Micropropagation and Effect of Growth Retardants on Selected Species of Melastomataceae
Poospooragi, Ramani (2005) Micropropagation and Effect of Growth Retardants on Selected Species of Melastomataceae. PhD thesis, Universiti Putra Malaysia.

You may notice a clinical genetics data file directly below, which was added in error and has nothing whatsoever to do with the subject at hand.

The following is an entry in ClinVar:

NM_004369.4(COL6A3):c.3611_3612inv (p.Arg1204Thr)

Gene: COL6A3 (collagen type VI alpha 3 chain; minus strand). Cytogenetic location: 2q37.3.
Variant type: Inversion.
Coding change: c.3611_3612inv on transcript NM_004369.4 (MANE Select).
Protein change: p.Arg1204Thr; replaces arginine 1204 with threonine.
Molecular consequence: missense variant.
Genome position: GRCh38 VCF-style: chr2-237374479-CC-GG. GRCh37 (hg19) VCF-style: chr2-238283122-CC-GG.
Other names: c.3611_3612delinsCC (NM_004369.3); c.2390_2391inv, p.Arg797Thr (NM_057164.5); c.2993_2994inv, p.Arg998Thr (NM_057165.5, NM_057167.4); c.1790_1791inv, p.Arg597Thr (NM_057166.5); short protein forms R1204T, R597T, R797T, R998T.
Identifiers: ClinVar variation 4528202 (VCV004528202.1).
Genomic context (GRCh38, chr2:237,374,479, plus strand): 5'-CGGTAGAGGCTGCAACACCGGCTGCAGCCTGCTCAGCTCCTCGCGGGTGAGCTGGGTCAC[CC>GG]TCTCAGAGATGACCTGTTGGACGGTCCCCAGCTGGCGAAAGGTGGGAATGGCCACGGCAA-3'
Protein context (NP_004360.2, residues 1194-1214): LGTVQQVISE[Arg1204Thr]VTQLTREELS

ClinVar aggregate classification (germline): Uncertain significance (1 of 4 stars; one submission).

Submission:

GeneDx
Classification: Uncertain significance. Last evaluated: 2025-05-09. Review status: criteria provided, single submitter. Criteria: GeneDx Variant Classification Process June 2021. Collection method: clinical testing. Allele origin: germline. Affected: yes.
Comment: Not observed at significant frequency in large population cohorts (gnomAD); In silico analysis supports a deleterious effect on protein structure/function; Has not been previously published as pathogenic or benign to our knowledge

This study consists of four parts. The first part was to develop an efficient in vitro micropropagation protocol for Melastoma malabathricum, Melastoma decemfidum, Melastoma dodecandrum and Tibouchina semidecandra. These plants are locally known as 'senduduk'. Nodal segment and shoot tip of each species were used as explants for shoot initiation. Shoot tip was a more suitable explant for M. malabathricum, M. dodecandrum and M. decemfidum shoot initiation performed in full strength Murashige and Skoog (MS) medium supplemented with 30 μM 6-benzylaminopurine (BAP), while nodal explant was chosen for T. semidecandra shoot initiation in full strength MS medium supplemented with 20 μM BAP. Shoot multiplication and elongation was optimal in half strength MS medium supplemented with 6 μM BAP for T. semidecandra, 9 μM BAP for M. malabathricum and 12 μM BAP for M. decemfidum while M. dodecandrum required quarter strength MS medium supplemented with 3 μM BAP. Shoots v cultured on MS medium without any growth regulators supplementation was found to have higher in vitro rooting compared to medium supplemented with naphthalene acetic acid (NAA), indole butyric acid (IBA) and indole acetic acid (IAA). Full strength MS medium was suitable for in vitro rooting of T. semidecandra and M. decemfidum, opposed to half strength MS medium for M. malabathricum and quarter strength MS medium for M. dodecandrum. Rooting in the solid medium was better than liquid medium. A higher percentage of plantlets survived when they were acclimatized for one week compared to plantlets that were directly transferred from tissue culture medium to the soil. The second part of this study was to regenerate shoots directly from the leaf, petiole and internode explants of M. malabathricum. Explants obtained from the most apical part of the plant formed a higher number of shoots compared to those below the apical end. Quarter strength MS medium was the most suitable medium strength for shoot regeneration of all explants tested. The highest number of shoots was formed from the leaf explant at 9 μM BAP, followed by petiole at 6 μM BAP, and internode at 9 μM BAP. The third part of this study was to regenerate shoots from leaf-, petiole- and internode-derived calli of M. malabathricum. A suitable callus induction medium was found to be a full strength MS medium supplemented with 2.5 μM dicamba and 2.5 μM kinetin for leaf explant, 10.0 μM NAA and 2.5 μM BAP for petiole explant, and 10.0 μM NAA and 2.5 μM kinetin for internode explant. Full vi strength MS medium supplemented with 5.0 to 7.5 μM BAP alone had induced multiple shoots from the leaf-derived callus compared to 2.5 to 5.0 μM BAP for petiole-derived callus. A combination of 0.5 μM NAA and 5.0 μM BAP, however, was found to enhance shoot formation from the petiole-derived callus compared to when 5.0 μM BAP was used alone. The final part of this study was to evaluate the effects of growth retardants on vegetative growth and the flowering of M. malabathricum, M. decemfidum and T. semidecandera. Growth retardants (paclobutrazol and flurprimidol) significantly reduced the plant size, induced early flowering and increased the number of flowers formed unlike the untreated plants. Paclobutrazol applied at 200 mg/L (w/v) was found to be suitable for M. malabathricum compared to 300 mg/L (w/v) for M. decemfidum. Flurprimidol applied at 50 mg/L (w/v) concentration was suitable for T. semidecandra.
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